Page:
Book: Doctor Who and The Blood Cell

"The Blood Cell"

An asteroid in the farthest reaches of space–the most secure prison for the most dangerous of criminals. The Governor is responsible for the cruellest murderers, so he’s not impressed by the arrival of the man they’re calling the most dangerous criminal in the quadrant. Or, as he prefers to be known, the Doctor.

But when the new prisoner immediately sets about trying to escape, and keeps trying, the Governor sets out to find out why. Who is the Doctor and what’s he really doing here? And who is the young woman who comes every day to visit him, only to be turned away by the guards?

When the killing finally starts, the Governor begins to get his answers…

I haven’t read many Doctor Who novel tie-ins, but the ones that I have read haven’t really been all that memorable. Still, I picked this book up because it was one that starred the Twelfth Doctor, the latest incarnation of our titular character. You see, I wasn’t really happy with the stories since he came into the picture, and I felt like this latest version of the Doctor was getting short-changed. I figured, if I still didn’t like him in book form–then maybe I just wasn’t interested in the Doctor anymore.

The thing is: I fell in love with the Doctor again while reading The Blood Cell.

Story-wise, The Blood Cell isn’t really anything special. It’s a space thriller with conspiracies and timey-wimey stuff. But it worked–because we weren’t seeing The Doctor through Clara’s eyes. It worked because we were getting a new perspective on the adventures of The Doctor and his companion–from someone who is just as flawed as they are.

Sure, the Governor bordered on annoying at times, but he never broke character. Not that there was a lot to begin with. He was the perfect reader surrogate; reacting when we’re supposed to react, and discovering the mystery of the prison along us.

But what I loved most about the book was how The Doctor was written. I could imagine Peter Capaldi saying the lines. And I loved that he didn’t have a lot of interactions with Clara, allowing him to have a personality that isn’t reliant on this particular companion. And there was a sense of suspense. Something that was missing in most of Series 8.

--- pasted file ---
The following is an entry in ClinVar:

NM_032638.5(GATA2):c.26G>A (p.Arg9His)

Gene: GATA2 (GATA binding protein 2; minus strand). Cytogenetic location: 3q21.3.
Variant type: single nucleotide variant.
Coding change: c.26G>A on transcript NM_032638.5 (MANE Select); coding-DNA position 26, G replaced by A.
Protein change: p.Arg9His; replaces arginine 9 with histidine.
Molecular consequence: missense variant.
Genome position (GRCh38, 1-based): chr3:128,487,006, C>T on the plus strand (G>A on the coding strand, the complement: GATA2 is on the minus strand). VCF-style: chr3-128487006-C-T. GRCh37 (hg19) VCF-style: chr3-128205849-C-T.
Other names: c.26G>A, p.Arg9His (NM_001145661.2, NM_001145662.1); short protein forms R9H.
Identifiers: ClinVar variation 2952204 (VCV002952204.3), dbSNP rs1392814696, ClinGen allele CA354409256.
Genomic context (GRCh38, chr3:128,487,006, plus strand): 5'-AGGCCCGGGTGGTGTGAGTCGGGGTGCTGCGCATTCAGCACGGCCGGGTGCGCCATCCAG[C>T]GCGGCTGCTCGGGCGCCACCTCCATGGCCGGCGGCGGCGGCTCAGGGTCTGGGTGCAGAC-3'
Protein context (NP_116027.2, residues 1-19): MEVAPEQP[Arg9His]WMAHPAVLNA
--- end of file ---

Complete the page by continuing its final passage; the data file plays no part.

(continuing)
After putting the book down, that’s when it clicked for me: I wasn’t really tired of the Doctor after all. I was just tired of the epic adventures that he seem to be getting sucked into every episode. That’s why I loved Time Heist–when he just had to penetrate a bank and steal something. And the Flatliners, which, although it threatened the existence of the world as we knew it, also had a sense of smallness.

I’m tired of grandeur. Epic isn’t special when it happens all the time.

And until the television series learns to scale back on what’s big and what’s making a splash, I think I’ll pick up more books to balance out the program’s too-fast-too-furious take on Doctor Who.

Book: Frozen Heat

"Frozen Heat"

NYPD Homicide Detective Nikki Heat gets more mystery than she imagined when she arrives at her latest crime scene. The body of an unidentified woman has been found stabbed to death and stuffed inside a suitcase left sitting in a freezer truck. A startling enough death, but an even bigger shock comes when this new homicide surprisingly connects to the unsolved murder of Detective Heat’s own mother. Killed gruesomly, the Jane Doe on ice launches Heat on a dangerous and emotional investigation, rekindling the cold case that has haunted her since she was nineteen. Paired once again with her romantic and investigative partner, top journalist Jameson Rook, Heat works to solve the mystery of the body in the suitcase while she also digs into unexplored areas of her mother’s background–areas Nikkie has been afraid to confront before, but now must.

Facing relentless danger as someone targets her for the next kill, Heat’s search will unearth painful family truths, expose a startling hidden life, and cause Nikkie to reexamine her own past. Heat’s passionate quest takes her and Rook from the back alleys of Manhattan to the avenues of Paris, trying to catch a ruthless killer. The question is, now that ther mother’s cold case has unexpectedly thawed, will Nikki Heat finally be able to solve the dark mystery that has been her demon for more than ten years?

The title of this novel is very apt. It’s frozen, and it takes time (and some chapters) before it completely thaws. Once it does though, it definitely takes you for a ride. But first, a detour.

I haven’t been a very good fan of Castle, the television series, for a couple of years now. Work has me tangled up in a lot of things, and my viewing habits suffered a little. Not that I’m complaining about the work. I love what I do. It does create an interesting predicament for me with regards to Frozen Heat though.